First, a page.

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THE JEWISH CHRONICLE JANUARY 5, 2012 — 5
METRO Briefly Continued from page 3. World Affairs Council of Pittsburgh will host a political salon, Wednesday, Jan. 18, from 6 to 8 p.m., at the SPACE Gallery, Downtown. Daniel Byman, professor of the Security Studies Program at Georgetown University’s School of Foreign Service and research director of the Daniel Byman Saban Center for Middle East Policy at the Brookings Institution, will be the featured speaker. Byman will focus on Israeli counterterrorism and security, particularly in the face of the Arab Spring, as well as his new book “A High Price: The Triumphs and Failures of Israeli Counterterrorism.” Attendees will also have the opportunity to view the exhibit “Out of Rubble” beginning at 6 p.m. Contact the World Affairs Council at 412-281-7970 or visit worldpittsburgh.org to register.
Rabbi Barbara Symons of Temple David, Monroeville, will lead the weekly Current Events Class, Friday, Jan. 13, from 10:30 to 11:30 a.m. hosted by the Jewish Community Center of Greater Pittsburgh’s AgeWell’s Adult Department. The class will be held in Room 156 in the JCC’s Robinson Building, 5738 Darlington Road, Squirrel Hill. There is no fee and the program is open to the community. Contact Nicole Mezare, 412-5218011, ext. 278, or email@example.com for more information. “More Than Just Learning” hosts Shirley and Morris Shratter interview computer wizard Jason Feldstein this month about beginners and senior citizens learning how to use a computer. The program airs every Tuesday in January on cable TV channel 21 and Verizon 47 at 8 p.m. in Pittsburgh only. Chabad of the South Hills will have a Soup for the Senior Soul program Wednesday, Jan. 18, noon, at 1701 McFarland Road, Mt. Lebanon. In addition to hot soup, the program will include games and music. The building is wheelchair accessible. Contact Barb at 412-278-2658 or firstname.lastname@example.org for reservations.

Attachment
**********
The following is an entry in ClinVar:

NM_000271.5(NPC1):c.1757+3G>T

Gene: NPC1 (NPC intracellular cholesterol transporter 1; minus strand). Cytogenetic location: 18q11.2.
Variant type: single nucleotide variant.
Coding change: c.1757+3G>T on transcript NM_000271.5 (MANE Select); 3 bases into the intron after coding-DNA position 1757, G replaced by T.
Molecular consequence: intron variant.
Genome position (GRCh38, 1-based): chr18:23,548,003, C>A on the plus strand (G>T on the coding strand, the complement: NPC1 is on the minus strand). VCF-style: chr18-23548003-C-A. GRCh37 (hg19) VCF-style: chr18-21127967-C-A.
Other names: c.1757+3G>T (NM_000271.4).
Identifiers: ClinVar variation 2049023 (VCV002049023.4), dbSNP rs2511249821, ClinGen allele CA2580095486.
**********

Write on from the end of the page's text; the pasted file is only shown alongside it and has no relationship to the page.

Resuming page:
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6 — THE JEWISH CHRONICLE JANUARY 5, 2012
The Jewish Chronicle David M. Caoin, CEO EDITORIAL STAFF Lee Chottiner, Executive Editor Angela Leibowicz, Community/ Web Editor Toby Tabachnick, Staff Writer SALES STAFF Susie Mangel, Senior Sales Associate Roberta Letwin, Sales Associate Donna Mink, Classified Sales PRODUCTION STAFF Dawn Wanninger, Production Manager Nancy Bishop Production Artist BUSINESS STAFF Joe Soloski, Comptroller Josh Reisner, Office Manager Marcy Kronzek, Subscriptions BOARD OF TRUSTEES Richard Kitay, President Cindy Goodman-Leib, Vice President Larry Honig, Secretary Andy Schaer, Treasurer Davida Fromm, Past President Carolyn Hess Abraham Brian Balk Daniel Berkowitz Lynn Cullen Milton Eisner Stephen Fienberg Malke Steinfeld-Frank David Grubman Thomas Hollander Evan Indianer David Levine Ari Lightman Mitchell Pakler Amy Platt Benjamin Rosenthal Charles Saul Adam Shear Jonathan Wander Lou Weiss Published every Thursday by the Pittsburgh Jewish Publication and Education Foundation 5915 Beacon St., 3rd Floor Pittsburgh, PA 15217 Phone: 412-687-1000 FAX: 412-521-0154 E-Mail: email@example.com SUBSCRIPTION: $45 in Pennsylvania $47 East of the Mississippi $49 West of the Mississippi and FL NEWSSTAND PRICE $1.50 PER COPY POSTMASTER: Send address change to THE JEWISH CHRONICLE, 5915 BEACON ST., 3rd Floor PITTSBURGH, PA 15217 (PERIODICAL RATE POSTAGE PAID AT PITTSBURGH, PENNSYLVANIA) USPS 582-740 Manuscripts, letters, documents and photographs sent to the Jewish Chronicle become the property of this publication, which is not responsible for the return or loss of such items. The Chronicle does not endorse the goods or services advertised in its pages and makes no representation to the kashrut of food products and services in said advertising. The publisher is not liable for damages if, for any reason whatsoever, he fails to publish an advertisement or for any error in an advertisement. Acceptance of advertisers and of ad copy is subject to the publisher’s approval. The Chronicle is not responsible if ads violate applicable laws and the advertiser will indemnify, hold harmless and defend the Chronicle from all claims made by governmental agencies and consumers for any reason based on ads appearing in the Chronicle.